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Director's Forum: A Blog from USPTO's Leadership

Friday Feb 08, 2013

The USPTO Thomas Alva Edison Visiting Scholars Program Celebrates its First Year

Blog by Acting Under Secretary of Commerce for Intellectual Property and Acting Director of the USPTO Teresa Stanek Rea

I’m happy to report that the first year of our Thomas Alva Edison Visiting Scholars Program has been a great success. The program brings leaders in academia to the USPTO to pursue research projects, drawing on our extensive resources and specialized expertise, with the aim of furthering their intellectual pursuits as well as contributing to the USPTO mission. Since its debut on January 18, 2012, we’ve had the privilege of working closely with three distinguished academics, and the benefit of obtaining their input on a number of issues of key importance to USPTO functions.

Our first Edison Scholar was Professor Jay Thomas of the Georgetown University law faculty. While at the USPTO, Thomas studied and made proposals for new administrative practices that would modernize and improve the patent disclosure system. He also reviewed existing quantitative indicators of agency performance and patent quality, identifying potential points of improvement. Finally, Thomas has been developing new ways for the USPTO to make it easier for applicants to comply with disclosure duties, attempting to minimize concerns regarding inequitable conduct while increasing the quality of information provided to the agency.

Professor Peter Menell of Berkeley’s Boalt School of Law joined the USPTO as an Edison Scholar in June 2012. Menell identified best practices for improving patent claim clarity, which will facilitate patent prosecution, improve overall patent quality, provide better public notification of the scope of a protected invention, and reduce litigation disputes over claim construction. He has also worked on IT tools that can potentially help create an unambiguous prosecution history and searchable database of claim "topography." In addition, Menell lent his expertise to discussions of patentable subject matter as it relates to computer software, contributed to developing a mechanism to enable district judges to easily determine the status of reexamination proceedings, and provided input to a policy paper on digital copyright issues.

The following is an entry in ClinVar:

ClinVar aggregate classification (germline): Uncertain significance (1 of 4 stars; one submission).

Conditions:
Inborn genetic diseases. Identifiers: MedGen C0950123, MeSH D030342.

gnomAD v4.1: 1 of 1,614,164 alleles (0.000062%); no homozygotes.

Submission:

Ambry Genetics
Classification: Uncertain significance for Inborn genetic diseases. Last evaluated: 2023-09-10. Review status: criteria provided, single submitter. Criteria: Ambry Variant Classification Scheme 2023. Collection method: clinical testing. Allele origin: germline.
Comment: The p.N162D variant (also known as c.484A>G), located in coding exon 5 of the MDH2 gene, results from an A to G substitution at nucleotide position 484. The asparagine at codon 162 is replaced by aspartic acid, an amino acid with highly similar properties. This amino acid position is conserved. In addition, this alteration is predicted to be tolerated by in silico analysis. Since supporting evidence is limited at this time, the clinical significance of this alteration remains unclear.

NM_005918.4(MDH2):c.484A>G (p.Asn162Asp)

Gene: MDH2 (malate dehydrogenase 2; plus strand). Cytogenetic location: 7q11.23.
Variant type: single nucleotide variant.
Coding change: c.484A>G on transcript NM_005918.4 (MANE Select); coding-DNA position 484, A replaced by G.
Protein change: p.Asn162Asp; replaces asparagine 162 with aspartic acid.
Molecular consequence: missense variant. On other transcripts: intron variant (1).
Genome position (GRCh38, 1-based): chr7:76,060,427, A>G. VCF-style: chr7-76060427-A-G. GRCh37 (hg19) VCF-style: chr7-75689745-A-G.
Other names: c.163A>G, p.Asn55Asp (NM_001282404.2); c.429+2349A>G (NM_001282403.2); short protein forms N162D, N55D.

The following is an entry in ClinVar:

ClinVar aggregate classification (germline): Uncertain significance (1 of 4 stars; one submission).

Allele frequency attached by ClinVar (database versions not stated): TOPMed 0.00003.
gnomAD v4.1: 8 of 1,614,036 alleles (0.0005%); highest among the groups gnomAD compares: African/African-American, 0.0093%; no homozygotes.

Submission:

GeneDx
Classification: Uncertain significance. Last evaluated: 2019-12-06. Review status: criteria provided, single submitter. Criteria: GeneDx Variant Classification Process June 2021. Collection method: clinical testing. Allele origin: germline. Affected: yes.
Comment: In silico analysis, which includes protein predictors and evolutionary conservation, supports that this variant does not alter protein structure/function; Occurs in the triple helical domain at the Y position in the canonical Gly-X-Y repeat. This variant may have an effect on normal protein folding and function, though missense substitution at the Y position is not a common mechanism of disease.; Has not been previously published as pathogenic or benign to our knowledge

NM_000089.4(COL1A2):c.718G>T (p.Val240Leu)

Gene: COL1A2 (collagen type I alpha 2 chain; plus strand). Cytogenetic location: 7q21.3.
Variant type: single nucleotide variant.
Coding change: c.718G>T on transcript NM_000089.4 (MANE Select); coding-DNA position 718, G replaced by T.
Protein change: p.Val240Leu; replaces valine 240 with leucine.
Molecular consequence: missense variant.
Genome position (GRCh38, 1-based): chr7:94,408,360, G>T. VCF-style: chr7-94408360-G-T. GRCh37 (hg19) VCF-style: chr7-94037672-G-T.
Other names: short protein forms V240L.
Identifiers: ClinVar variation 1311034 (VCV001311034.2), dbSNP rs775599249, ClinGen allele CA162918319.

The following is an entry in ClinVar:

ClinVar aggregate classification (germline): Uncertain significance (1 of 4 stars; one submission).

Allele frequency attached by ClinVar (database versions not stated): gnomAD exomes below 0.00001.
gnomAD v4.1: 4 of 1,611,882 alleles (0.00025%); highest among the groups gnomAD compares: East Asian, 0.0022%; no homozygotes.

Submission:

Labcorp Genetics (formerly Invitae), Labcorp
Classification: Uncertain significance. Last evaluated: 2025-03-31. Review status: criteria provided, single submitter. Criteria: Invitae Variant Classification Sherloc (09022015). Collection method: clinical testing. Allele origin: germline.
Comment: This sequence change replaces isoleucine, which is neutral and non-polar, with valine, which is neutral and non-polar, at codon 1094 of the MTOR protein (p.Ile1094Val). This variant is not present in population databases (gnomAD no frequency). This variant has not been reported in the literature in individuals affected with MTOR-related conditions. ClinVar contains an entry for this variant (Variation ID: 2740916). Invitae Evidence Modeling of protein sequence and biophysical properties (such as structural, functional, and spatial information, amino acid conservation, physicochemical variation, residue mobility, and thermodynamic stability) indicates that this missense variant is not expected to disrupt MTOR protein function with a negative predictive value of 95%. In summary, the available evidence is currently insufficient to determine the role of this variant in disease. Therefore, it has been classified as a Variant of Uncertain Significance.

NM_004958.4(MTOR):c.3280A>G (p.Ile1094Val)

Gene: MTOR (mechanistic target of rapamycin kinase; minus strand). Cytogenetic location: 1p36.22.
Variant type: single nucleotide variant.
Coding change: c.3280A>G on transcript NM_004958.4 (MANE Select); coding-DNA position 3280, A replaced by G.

Our third Edison Scholar, Professor Jay P. Kesan of the University of Illinois, focused primarily on research related to international patent harmonization. Specifically, Kesan studied how the grace period available under 35 USC § 102 relates to the disclosure of useful information, and the pace and impact of cumulative innovation. Kesan also contributed empirical research related to patent law changes, as well as issues related to innovation, technology transfer, and the IP transactional environment. An additional focus of Kesan’s work was investigating how to develop a standardized set of metrics associated with patent office quality, and identifying circumstances in which such a set of metrics may improve prospects for international work-sharing.

The Edison Scholars devote six months or more to the USPTO on either a full or part-time basis. On behalf of the USPTO, I thank our three inaugural scholars for their outstanding contributions over the last year.

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